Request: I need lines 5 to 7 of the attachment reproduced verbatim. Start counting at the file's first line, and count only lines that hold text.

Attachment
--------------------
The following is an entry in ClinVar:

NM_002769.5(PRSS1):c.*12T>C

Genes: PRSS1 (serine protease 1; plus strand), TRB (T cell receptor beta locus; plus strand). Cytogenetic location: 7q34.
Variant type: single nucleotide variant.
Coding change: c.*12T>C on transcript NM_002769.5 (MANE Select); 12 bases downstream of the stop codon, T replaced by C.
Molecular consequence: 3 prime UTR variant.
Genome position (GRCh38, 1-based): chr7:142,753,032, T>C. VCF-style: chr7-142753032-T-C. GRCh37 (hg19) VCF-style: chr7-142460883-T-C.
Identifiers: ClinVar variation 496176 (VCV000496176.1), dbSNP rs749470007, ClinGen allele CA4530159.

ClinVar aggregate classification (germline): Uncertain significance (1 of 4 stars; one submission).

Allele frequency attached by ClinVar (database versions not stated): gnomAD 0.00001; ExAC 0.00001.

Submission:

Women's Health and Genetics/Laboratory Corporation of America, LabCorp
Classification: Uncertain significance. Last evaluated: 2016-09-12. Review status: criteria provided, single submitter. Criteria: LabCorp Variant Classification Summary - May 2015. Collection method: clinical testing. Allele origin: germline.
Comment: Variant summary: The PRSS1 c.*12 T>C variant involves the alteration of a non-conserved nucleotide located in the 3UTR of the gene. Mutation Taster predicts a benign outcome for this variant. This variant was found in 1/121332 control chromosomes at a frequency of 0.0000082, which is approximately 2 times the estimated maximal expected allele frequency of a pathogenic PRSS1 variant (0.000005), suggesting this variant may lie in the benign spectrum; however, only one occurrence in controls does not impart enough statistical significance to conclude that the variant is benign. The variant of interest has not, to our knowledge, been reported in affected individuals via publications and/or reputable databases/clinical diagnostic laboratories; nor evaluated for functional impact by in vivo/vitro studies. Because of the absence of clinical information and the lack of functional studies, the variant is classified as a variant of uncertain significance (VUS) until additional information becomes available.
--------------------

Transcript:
Coding change: c.*12T>C on transcript NM_002769.5 (MANE Select); 12 bases downstream of the stop codon, T replaced by C.
Molecular consequence: 3 prime UTR variant.
Genome position (GRCh38, 1-based): chr7:142,753,032, T>C. VCF-style: chr7-142753032-T-C. GRCh37 (hg19) VCF-style: chr7-142460883-T-C.